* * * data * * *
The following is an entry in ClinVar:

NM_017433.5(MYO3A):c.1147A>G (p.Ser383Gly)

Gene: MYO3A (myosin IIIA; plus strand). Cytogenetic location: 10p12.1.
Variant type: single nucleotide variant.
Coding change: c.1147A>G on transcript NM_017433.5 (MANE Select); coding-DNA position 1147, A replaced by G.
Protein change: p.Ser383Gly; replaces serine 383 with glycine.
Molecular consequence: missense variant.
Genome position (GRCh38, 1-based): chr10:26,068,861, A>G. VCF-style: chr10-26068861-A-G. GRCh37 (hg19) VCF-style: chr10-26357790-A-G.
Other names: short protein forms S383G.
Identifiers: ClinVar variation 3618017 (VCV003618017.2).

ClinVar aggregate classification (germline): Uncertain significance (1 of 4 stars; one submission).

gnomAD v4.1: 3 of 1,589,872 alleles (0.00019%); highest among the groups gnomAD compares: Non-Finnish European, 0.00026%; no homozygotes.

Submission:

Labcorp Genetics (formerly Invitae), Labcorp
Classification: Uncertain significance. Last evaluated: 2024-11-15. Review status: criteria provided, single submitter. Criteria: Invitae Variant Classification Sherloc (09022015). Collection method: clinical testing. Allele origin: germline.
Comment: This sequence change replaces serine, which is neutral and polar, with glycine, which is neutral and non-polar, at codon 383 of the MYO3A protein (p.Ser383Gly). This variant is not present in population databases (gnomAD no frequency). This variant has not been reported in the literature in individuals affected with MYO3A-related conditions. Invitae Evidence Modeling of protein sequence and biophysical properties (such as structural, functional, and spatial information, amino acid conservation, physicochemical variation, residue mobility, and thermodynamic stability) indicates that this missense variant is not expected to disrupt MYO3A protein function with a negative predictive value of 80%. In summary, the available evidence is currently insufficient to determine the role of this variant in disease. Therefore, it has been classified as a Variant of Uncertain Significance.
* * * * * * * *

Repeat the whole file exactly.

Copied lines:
The following is an entry in ClinVar:

NM_017433.5(MYO3A):c.1147A>G (p.Ser383Gly)

Gene: MYO3A (myosin IIIA; plus strand). Cytogenetic location: 10p12.1.
Variant type: single nucleotide variant.
Coding change: c.1147A>G on transcript NM_017433.5 (MANE Select); coding-DNA position 1147, A replaced by G.
Protein change: p.Ser383Gly; replaces serine 383 with glycine.
Molecular consequence: missense variant.
Genome position (GRCh38, 1-based): chr10:26,068,861, A>G. VCF-style: chr10-26068861-A-G. GRCh37 (hg19) VCF-style: chr10-26357790-A-G.
Other names: short protein forms S383G.
Identifiers: ClinVar variation 3618017 (VCV003618017.2).

ClinVar aggregate classification (germline): Uncertain significance (1 of 4 stars; one submission).

gnomAD v4.1: 3 of 1,589,872 alleles (0.00019%); highest among the groups gnomAD compares: Non-Finnish European, 0.00026%; no homozygotes.

Submission:

Labcorp Genetics (formerly Invitae), Labcorp
Classification: Uncertain significance. Last evaluated: 2024-11-15. Review status: criteria provided, single submitter. Criteria: Invitae Variant Classification Sherloc (09022015). Collection method: clinical testing. Allele origin: germline.
Comment: This sequence change replaces serine, which is neutral and polar, with glycine, which is neutral and non-polar, at codon 383 of the MYO3A protein (p.Ser383Gly). This variant is not present in population databases (gnomAD no frequency). This variant has not been reported in the literature in individuals affected with MYO3A-related conditions. Invitae Evidence Modeling of protein sequence and biophysical properties (such as structural, functional, and spatial information, amino acid conservation, physicochemical variation, residue mobility, and thermodynamic stability) indicates that this missense variant is not expected to disrupt MYO3A protein function with a negative predictive value of 80%. In summary, the available evidence is currently insufficient to determine the role of this variant in disease. Therefore, it has been classified as a Variant of Uncertain Significance.